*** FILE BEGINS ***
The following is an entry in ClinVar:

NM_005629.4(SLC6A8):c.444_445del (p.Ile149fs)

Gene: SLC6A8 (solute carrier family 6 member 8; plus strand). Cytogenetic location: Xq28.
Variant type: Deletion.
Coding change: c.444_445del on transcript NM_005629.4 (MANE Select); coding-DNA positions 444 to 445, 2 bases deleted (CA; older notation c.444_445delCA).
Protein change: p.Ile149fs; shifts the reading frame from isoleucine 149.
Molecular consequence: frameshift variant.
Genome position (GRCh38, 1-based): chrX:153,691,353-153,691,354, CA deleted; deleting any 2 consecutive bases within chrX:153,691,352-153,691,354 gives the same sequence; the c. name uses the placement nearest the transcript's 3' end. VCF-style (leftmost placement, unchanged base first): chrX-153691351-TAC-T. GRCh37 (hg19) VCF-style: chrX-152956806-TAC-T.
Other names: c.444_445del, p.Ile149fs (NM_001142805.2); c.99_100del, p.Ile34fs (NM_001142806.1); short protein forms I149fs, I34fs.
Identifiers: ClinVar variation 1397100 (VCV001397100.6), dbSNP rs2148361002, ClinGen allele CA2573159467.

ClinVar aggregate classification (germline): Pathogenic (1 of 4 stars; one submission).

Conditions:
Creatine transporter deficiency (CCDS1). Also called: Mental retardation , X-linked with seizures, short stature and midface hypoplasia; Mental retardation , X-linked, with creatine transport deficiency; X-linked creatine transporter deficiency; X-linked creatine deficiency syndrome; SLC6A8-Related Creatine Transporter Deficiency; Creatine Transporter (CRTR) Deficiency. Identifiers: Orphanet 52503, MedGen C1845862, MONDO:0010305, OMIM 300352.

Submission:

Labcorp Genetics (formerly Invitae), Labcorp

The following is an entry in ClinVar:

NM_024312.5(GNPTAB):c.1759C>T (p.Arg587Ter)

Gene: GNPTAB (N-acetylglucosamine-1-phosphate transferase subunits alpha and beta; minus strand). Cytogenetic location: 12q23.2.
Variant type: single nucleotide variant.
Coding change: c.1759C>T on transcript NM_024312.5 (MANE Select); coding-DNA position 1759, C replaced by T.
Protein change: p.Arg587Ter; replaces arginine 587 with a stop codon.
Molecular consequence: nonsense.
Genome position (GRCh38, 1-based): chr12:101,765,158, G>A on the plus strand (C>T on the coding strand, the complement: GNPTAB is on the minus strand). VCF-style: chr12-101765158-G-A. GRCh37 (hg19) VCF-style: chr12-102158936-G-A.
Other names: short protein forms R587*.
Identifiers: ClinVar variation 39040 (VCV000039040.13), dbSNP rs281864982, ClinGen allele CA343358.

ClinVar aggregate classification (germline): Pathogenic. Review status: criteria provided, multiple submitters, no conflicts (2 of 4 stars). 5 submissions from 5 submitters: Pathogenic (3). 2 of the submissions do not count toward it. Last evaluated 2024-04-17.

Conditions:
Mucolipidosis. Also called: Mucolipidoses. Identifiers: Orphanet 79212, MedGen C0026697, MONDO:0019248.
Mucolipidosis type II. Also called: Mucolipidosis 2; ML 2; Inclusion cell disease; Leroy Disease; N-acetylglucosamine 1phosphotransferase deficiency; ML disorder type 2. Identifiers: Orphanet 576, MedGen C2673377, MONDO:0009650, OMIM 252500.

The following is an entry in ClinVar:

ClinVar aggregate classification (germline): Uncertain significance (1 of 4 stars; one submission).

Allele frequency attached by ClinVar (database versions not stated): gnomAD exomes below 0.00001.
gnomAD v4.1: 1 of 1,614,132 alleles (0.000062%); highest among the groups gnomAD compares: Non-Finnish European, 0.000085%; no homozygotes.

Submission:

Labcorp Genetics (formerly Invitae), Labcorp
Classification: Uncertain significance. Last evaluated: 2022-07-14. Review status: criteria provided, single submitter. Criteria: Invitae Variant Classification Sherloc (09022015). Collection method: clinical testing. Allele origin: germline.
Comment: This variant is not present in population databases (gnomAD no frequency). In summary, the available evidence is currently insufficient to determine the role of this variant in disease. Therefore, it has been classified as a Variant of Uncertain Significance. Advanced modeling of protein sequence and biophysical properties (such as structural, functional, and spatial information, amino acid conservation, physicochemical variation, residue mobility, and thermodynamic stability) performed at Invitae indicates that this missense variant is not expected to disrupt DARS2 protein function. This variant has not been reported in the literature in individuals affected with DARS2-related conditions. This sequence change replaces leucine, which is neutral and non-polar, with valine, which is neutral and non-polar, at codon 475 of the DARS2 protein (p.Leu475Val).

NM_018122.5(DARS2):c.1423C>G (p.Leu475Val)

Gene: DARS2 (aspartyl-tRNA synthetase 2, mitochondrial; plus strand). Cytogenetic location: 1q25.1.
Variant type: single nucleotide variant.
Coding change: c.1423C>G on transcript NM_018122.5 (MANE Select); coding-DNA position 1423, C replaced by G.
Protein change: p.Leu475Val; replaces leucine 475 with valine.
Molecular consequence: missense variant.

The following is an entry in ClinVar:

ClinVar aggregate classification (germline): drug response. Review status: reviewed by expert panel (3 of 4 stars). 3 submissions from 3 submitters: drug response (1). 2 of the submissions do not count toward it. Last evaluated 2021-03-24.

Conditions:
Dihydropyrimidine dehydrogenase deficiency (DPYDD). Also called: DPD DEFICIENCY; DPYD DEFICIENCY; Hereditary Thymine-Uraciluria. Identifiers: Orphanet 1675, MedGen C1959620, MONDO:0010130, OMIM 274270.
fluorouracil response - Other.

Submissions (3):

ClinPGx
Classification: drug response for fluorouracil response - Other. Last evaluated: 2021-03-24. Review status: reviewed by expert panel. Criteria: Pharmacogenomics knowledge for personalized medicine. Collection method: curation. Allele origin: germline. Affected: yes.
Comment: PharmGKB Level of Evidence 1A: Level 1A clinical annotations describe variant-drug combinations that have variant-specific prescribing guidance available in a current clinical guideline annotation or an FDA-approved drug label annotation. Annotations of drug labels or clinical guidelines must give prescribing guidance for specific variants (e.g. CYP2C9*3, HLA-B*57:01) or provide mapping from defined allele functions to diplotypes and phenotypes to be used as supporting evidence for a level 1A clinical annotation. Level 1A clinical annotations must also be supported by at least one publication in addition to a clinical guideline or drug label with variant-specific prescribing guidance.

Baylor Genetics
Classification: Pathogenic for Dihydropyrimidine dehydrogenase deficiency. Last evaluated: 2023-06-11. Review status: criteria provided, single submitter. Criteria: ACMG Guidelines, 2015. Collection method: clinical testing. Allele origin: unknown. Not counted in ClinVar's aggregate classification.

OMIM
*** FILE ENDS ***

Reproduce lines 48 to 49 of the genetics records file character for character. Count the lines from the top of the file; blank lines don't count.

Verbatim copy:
fluorouracil response - Other.

Submissions (3):